The Washington Times - March 31, 2011, 07:39PM

The Nationals had moved just three runners into scoring position by the time Danny Espinosa doubled in the seventh inning of the Nationals’ 2-0 Opening Day loss to the Braves.

Ivan Rodriguez promptly grounded out to first base and manager Jim Riggleman was faced with the pitcher’s spot in the batting order with the potential tying run in whomever he sent to the plate.


First Jerry Hairston Jr. came out, but Braves manager Fredi Gonzalez countered by replacing left-hander Eric O’Flaherty with right-hander Peter Moylan.

So Riggleman called Hairston back and sent out Laynce Nix.

The question was posed in the pressbox — and I’m sure in many living rooms in the MASN broadcast sector: Why not use Matt Stairs here?

Stairs, of course, is the all-time major league leader in pinch-hit home runs and arguably the better option in that situation and on the Nationals’ left-handed heavy bench.

But Riggleman feared Stairs would be such a good option that the Braves would opt to pitch around him, walk him to face Ian Desmond at the top of the Nationals’ lineup, and Riggleman didn’t want the right-handed Desmond to have to face Moylan, who has held right-handers to a .211 batting average over his career.

“That was a tough call,” Riggleman said. “I really felt that if I put Stairs up there they wouldn’t let him really hit that they’d dance around him and then we’d end up with Moylan… going against Desi there. I had a lot of confidence that Laynce would get him but they made good pitches.”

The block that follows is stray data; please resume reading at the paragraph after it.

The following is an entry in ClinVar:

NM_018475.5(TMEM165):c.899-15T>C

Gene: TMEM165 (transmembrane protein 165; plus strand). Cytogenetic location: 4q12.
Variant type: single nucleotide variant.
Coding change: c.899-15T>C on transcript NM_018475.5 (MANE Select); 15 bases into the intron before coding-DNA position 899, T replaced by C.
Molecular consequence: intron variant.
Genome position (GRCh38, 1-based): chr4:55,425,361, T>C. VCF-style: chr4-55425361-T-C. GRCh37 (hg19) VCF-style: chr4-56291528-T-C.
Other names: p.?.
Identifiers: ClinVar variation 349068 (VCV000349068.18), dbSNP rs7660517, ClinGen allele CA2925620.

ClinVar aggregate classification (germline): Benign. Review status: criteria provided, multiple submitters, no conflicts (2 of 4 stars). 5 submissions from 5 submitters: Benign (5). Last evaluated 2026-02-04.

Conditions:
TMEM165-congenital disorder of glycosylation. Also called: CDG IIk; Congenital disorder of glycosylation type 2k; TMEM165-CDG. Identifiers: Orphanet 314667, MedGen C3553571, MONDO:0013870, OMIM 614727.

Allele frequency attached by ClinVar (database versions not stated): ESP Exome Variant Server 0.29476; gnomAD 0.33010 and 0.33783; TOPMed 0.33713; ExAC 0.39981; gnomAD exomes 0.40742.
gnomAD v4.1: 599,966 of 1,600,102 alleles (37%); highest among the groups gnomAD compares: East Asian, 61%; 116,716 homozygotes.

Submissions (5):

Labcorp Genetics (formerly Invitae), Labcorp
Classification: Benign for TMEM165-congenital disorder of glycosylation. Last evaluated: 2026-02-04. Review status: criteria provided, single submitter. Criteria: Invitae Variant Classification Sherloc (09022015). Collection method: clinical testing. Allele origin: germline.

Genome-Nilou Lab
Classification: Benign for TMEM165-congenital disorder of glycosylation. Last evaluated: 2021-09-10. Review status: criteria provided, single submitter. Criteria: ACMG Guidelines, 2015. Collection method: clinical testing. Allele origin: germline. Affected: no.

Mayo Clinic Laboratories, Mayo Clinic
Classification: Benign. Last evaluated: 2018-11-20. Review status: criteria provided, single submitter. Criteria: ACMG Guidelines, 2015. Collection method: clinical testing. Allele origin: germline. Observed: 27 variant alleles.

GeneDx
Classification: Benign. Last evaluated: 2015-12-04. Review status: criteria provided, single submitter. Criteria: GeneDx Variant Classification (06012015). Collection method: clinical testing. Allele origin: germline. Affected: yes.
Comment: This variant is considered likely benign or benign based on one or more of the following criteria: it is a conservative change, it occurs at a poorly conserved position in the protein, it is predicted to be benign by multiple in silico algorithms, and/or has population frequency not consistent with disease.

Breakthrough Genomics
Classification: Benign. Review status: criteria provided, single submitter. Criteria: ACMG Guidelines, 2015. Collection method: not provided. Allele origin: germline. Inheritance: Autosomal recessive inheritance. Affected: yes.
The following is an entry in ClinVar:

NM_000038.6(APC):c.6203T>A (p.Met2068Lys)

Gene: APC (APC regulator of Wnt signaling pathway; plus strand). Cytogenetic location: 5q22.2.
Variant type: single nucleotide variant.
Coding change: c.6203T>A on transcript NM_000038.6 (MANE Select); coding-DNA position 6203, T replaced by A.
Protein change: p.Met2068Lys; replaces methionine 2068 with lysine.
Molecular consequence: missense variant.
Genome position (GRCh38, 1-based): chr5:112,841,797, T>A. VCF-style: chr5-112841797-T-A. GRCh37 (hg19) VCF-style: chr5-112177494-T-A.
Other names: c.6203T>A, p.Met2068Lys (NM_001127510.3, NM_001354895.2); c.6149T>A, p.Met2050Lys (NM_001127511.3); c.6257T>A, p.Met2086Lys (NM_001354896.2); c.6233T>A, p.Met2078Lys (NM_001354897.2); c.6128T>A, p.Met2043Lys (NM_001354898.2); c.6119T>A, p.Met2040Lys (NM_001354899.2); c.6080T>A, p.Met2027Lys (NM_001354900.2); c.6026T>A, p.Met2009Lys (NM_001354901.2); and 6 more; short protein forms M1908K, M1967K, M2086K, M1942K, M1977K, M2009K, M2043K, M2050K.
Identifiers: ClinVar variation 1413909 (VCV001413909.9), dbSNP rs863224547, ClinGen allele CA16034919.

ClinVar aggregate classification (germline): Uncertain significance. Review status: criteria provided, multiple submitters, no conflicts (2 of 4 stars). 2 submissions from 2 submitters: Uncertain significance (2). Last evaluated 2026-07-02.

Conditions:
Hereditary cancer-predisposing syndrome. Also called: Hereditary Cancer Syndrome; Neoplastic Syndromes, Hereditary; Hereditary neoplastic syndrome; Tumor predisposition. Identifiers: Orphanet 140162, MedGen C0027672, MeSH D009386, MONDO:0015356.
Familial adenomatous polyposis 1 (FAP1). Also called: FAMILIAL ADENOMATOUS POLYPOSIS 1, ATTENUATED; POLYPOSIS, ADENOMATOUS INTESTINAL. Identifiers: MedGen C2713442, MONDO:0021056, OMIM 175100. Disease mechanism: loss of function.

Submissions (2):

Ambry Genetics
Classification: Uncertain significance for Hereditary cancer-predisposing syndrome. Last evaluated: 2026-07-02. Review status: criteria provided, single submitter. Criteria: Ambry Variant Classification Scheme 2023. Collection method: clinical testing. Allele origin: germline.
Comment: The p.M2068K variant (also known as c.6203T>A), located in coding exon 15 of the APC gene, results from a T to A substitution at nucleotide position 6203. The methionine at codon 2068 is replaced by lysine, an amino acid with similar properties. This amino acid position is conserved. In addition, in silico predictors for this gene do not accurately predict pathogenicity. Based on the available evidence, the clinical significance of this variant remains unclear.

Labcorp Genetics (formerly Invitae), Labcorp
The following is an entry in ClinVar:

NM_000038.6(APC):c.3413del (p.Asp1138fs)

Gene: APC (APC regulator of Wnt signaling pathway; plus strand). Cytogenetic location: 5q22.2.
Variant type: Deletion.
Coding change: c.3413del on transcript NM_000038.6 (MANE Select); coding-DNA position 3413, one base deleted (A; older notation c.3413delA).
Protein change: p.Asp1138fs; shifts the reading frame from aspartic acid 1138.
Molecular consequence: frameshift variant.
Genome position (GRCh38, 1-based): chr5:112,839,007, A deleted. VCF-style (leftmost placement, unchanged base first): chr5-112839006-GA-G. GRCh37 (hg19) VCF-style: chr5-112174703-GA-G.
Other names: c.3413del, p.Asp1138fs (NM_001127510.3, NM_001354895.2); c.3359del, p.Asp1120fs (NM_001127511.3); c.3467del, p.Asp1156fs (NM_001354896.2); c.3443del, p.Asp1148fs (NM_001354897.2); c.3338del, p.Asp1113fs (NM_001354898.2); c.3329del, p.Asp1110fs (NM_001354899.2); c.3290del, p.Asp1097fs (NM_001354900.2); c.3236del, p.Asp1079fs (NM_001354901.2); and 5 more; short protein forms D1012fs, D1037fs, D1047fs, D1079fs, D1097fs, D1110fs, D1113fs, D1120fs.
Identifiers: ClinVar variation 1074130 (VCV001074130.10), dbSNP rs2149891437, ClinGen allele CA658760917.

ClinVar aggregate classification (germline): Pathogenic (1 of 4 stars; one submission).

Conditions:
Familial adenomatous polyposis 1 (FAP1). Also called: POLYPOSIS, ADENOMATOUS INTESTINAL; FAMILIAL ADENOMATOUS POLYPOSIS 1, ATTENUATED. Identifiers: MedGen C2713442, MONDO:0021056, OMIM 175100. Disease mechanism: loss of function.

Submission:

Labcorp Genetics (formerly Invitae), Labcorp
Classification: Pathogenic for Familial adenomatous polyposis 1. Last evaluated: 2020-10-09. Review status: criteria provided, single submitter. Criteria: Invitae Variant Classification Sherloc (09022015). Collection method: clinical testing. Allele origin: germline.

Nix struck out to end the inning and the Nationals last chance to score on Opening Day. The next six batters went down in order to end the game.

It’s an interesting situation. Say they had walked Stairs and Desmond came up with two men on. Desmond hit .275 with 53 RBI with runners in scoring position last year and he drove in almost half of his RBIs when there were two outs. He’d also be turning over the Nationals lineup and, potentially bringing up Jayson Werth and Ryan Zimmerman behind him.

Desmond also very easily could have struck out, which he did twice Thursday, or grounded out, which he also did twice as part of an 0-for-4 afternoon.